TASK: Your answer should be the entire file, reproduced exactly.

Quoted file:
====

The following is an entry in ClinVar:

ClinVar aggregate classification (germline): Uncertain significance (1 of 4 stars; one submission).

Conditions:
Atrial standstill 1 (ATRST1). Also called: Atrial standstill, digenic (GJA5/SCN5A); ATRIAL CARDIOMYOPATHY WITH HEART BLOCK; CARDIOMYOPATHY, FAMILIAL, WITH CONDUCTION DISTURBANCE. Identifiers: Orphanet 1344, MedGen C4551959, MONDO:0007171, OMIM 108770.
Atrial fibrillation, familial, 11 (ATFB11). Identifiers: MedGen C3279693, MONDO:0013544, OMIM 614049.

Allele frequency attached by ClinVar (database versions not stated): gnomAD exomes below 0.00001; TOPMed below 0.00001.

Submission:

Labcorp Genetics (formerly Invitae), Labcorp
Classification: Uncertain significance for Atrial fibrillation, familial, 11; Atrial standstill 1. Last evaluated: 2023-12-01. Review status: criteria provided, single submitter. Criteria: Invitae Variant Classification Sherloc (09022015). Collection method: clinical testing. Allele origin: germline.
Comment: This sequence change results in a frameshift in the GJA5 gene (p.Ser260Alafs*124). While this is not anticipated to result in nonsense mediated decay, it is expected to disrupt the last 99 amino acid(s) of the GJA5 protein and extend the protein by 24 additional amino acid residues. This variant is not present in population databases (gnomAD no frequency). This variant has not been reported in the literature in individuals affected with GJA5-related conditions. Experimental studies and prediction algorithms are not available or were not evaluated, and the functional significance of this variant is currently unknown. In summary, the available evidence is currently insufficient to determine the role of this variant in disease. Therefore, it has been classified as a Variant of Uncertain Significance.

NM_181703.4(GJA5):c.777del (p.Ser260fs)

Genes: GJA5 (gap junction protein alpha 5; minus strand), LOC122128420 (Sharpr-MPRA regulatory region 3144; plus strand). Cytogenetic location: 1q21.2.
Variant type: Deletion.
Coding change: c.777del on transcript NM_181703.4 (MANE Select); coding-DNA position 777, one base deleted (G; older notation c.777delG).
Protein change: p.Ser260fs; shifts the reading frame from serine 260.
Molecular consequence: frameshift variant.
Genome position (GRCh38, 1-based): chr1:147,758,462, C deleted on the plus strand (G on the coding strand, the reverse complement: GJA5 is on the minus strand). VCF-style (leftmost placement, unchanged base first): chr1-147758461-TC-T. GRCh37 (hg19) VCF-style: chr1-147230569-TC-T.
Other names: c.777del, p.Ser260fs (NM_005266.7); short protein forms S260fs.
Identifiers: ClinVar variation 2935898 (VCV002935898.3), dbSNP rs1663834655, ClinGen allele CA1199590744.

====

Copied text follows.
The following is an entry in ClinVar:

ClinVar aggregate classification (germline): Uncertain significance (1 of 4 stars; one submission).

Conditions:
Atrial standstill 1 (ATRST1). Also called: Atrial standstill, digenic (GJA5/SCN5A); ATRIAL CARDIOMYOPATHY WITH HEART BLOCK; CARDIOMYOPATHY, FAMILIAL, WITH CONDUCTION DISTURBANCE. Identifiers: Orphanet 1344, MedGen C4551959, MONDO:0007171, OMIM 108770.
Atrial fibrillation, familial, 11 (ATFB11). Identifiers: MedGen C3279693, MONDO:0013544, OMIM 614049.

Allele frequency attached by ClinVar (database versions not stated): gnomAD exomes below 0.00001; TOPMed below 0.00001.

Submission:

Labcorp Genetics (formerly Invitae), Labcorp
Classification: Uncertain significance for Atrial fibrillation, familial, 11; Atrial standstill 1. Last evaluated: 2023-12-01. Review status: criteria provided, single submitter. Criteria: Invitae Variant Classification Sherloc (09022015). Collection method: clinical testing. Allele origin: germline.
Comment: This sequence change results in a frameshift in the GJA5 gene (p.Ser260Alafs*124). While this is not anticipated to result in nonsense mediated decay, it is expected to disrupt the last 99 amino acid(s) of the GJA5 protein and extend the protein by 24 additional amino acid residues. This variant is not present in population databases (gnomAD no frequency). This variant has not been reported in the literature in individuals affected with GJA5-related conditions. Experimental studies and prediction algorithms are not available or were not evaluated, and the functional significance of this variant is currently unknown. In summary, the available evidence is currently insufficient to determine the role of this variant in disease. Therefore, it has been classified as a Variant of Uncertain Significance.

NM_181703.4(GJA5):c.777del (p.Ser260fs)

Genes: GJA5 (gap junction protein alpha 5; minus strand), LOC122128420 (Sharpr-MPRA regulatory region 3144; plus strand). Cytogenetic location: 1q21.2.
Variant type: Deletion.
Coding change: c.777del on transcript NM_181703.4 (MANE Select); coding-DNA position 777, one base deleted (G; older notation c.777delG).
Protein change: p.Ser260fs; shifts the reading frame from serine 260.
Molecular consequence: frameshift variant.
Genome position (GRCh38, 1-based): chr1:147,758,462, C deleted on the plus strand (G on the coding strand, the reverse complement: GJA5 is on the minus strand). VCF-style (leftmost placement, unchanged base first): chr1-147758461-TC-T. GRCh37 (hg19) VCF-style: chr1-147230569-TC-T.
Other names: c.777del, p.Ser260fs (NM_005266.7); short protein forms S260fs.
Identifiers: ClinVar variation 2935898 (VCV002935898.3), dbSNP rs1663834655, ClinGen allele CA1199590744.